Park Highway Closed to Through Traffic
Lassen National Park Highway is closed to through traffic. The highway is open to the the Kohm Yah-mah-nee Visitor Center (1 mile inside the southwest entrance) and the Devastated Area (10 miles inside the northwest entrance). Snow removal has begun. More »
Lassen Volcanic National Park Proposes Reservations for Stock Corrals on Recreation.gov
Lassen Volcanic National Park offers 106,372 acres of high meadows and valleys, and 150 miles of trails. Over 100 miles of these trails are open to horseback riders. Lassen Volcanic National Park offers three group camping stock corrals for overnight stock and pack animal recreationists at Juniper, Butte, and Summit Lakes.
Lassen proposes to establish one flat rate fee for park visitors using park corrals and establish one central reservation system at Recreation.gov.
Lassen has new and improved corrals and provides a secure and safe area for visitors stock which has replaced the old wooden posts and ropes system used in years past. Currently the park manages the horse corrals through an in-house reservation process, charging a corral visitor use fee of $16 per night at Butte and Summit Lake and $10 at Juniper Lake. A per horse fee of $4 for up to eight horses is also charged for each reservation made. This has caused some unnecessary burden on the visitor when plans changed and the number of horses varied from the original reservation.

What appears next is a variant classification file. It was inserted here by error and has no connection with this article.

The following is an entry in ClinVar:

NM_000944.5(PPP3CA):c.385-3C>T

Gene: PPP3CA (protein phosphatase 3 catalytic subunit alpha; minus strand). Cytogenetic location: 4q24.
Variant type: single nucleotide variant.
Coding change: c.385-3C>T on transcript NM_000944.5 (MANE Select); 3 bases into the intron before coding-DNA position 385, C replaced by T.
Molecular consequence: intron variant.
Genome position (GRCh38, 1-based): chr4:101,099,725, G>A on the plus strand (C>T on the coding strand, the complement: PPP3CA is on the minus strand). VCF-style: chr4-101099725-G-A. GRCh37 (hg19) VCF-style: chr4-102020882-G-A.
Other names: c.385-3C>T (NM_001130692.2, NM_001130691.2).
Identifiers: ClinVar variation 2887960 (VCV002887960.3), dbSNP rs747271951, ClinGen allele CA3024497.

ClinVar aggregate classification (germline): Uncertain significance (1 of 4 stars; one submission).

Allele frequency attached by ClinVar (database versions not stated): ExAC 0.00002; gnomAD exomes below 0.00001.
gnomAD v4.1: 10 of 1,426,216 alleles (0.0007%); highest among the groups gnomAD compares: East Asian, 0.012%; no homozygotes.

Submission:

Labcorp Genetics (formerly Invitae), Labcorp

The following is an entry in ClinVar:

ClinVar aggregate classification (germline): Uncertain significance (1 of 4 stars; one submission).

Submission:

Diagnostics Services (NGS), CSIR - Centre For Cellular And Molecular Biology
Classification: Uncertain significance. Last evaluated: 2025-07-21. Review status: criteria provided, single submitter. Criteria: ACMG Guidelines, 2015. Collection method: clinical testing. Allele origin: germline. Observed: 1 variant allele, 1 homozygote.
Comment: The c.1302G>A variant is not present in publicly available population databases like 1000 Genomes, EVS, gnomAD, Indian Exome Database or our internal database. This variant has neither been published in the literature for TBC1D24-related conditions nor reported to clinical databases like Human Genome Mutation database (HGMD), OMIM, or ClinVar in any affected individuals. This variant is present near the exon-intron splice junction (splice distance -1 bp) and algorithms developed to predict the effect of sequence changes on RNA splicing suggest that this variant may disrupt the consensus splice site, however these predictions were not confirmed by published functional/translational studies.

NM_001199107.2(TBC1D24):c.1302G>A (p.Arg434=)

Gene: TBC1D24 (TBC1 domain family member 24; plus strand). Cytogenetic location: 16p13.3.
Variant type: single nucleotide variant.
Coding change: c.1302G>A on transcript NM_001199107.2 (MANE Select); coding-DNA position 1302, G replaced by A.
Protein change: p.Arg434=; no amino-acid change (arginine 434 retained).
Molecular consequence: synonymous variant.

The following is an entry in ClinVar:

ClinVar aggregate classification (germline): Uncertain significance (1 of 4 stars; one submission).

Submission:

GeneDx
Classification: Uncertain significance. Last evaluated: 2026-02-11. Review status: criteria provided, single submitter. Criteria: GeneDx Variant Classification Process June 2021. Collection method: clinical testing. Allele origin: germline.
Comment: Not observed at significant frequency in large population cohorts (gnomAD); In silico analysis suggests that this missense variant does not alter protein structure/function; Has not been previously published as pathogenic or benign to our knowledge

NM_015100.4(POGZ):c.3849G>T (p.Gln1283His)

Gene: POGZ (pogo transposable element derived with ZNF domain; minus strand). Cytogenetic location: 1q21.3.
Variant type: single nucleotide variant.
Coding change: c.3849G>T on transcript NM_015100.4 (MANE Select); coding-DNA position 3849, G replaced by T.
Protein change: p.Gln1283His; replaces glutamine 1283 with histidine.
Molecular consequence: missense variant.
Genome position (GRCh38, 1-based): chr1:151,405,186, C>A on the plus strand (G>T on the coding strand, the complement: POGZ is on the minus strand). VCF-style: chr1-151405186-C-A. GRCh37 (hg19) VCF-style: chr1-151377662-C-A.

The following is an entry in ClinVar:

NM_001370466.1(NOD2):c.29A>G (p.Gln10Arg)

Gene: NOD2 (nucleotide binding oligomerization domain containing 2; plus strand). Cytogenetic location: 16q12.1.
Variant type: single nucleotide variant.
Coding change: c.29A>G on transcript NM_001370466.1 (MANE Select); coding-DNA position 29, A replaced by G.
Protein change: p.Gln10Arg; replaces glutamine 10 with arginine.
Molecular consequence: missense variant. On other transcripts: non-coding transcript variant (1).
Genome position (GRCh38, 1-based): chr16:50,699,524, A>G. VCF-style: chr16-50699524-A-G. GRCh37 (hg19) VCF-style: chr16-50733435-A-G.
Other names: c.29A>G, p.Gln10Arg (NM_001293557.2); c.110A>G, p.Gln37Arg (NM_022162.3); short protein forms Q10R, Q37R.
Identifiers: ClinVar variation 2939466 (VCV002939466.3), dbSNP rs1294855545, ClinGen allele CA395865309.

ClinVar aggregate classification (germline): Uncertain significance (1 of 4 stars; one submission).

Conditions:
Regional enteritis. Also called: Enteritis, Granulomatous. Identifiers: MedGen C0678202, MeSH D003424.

This Fee Change proposal enables the visitor to be charged a flat rate use fee and provide a central location at recreation.gov to make a reservation. In some cases fees would be decreased and in some cases be increased dependent upon the number of horses brought into the park.
Averages show that stock corral users bring four horses per night for a total cost of $32 for Butte and Summit and $26 for Juniper. (Juniper does not provide water.) The proposal is to charge a flat rate of $35 for Butte and Summit Lake and $28 for Juniper Lake which includes the contractor cost of $9.98 for a call center reservation and $6.35 for an Internet reservation.
The Federal Lands Recreation Enhancement Act (2004), allows parks to collect and retain up to 80% of their fees. These funds pay for needed repairs and projects to improve visitor services and facilities such as improving hiking trails and campgrounds, replacing water and sewer systems, providing new exhibits and interpretive signs, providing accessibility to visitors with disabilities, and replacing deteriorated stock corrals.
The park is interested in what visitor opinion is of this change. "We invite the public to give us their thoughts and comments on the addition of the stock corrals to Recreation.gov and the change to a flat rate for fees charged for use of the facility," stated Superintendent Koontz. Comments can be submitted to the park online at http://parkplanning.nps.gov/lavo or mailed to the park at the following address:
Superintendent Darlene Koontz
Comments submitted to the website or by mail are welcome at any time; however, they should be received no later than September 26, 2011.
Did You Know?
The reddish color sometimes observed on top of snow at Lassen Volcanic NP snow is a living organism called snow algae. When snow begins to thaw, these microscopic organisms spring to life. They function as a primary food source and are being studied for their cancer-fighting properties.